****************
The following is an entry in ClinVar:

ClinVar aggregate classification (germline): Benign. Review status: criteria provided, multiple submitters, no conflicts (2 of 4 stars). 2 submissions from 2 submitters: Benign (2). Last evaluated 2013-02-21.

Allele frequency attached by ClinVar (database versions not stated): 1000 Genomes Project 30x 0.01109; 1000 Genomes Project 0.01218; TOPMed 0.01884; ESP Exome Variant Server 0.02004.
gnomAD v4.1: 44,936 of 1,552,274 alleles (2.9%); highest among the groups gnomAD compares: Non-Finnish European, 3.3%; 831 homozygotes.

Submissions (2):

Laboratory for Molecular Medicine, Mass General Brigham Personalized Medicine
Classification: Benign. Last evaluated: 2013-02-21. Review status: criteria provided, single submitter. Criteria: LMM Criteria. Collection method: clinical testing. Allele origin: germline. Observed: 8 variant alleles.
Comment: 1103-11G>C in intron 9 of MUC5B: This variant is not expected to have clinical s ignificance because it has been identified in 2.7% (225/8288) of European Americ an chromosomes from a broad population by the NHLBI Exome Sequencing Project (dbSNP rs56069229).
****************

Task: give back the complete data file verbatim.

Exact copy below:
The following is an entry in ClinVar:

ClinVar aggregate classification (germline): Benign. Review status: criteria provided, multiple submitters, no conflicts (2 of 4 stars). 2 submissions from 2 submitters: Benign (2). Last evaluated 2013-02-21.

Allele frequency attached by ClinVar (database versions not stated): 1000 Genomes Project 30x 0.01109; 1000 Genomes Project 0.01218; TOPMed 0.01884; ESP Exome Variant Server 0.02004.
gnomAD v4.1: 44,936 of 1,552,274 alleles (2.9%); highest among the groups gnomAD compares: Non-Finnish European, 3.3%; 831 homozygotes.

Submissions (2):

Laboratory for Molecular Medicine, Mass General Brigham Personalized Medicine
Classification: Benign. Last evaluated: 2013-02-21. Review status: criteria provided, single submitter. Criteria: LMM Criteria. Collection method: clinical testing. Allele origin: germline. Observed: 8 variant alleles.
Comment: 1103-11G>C in intron 9 of MUC5B: This variant is not expected to have clinical s ignificance because it has been identified in 2.7% (225/8288) of European Americ an chromosomes from a broad population by the NHLBI Exome Sequencing Project (dbSNP rs56069229).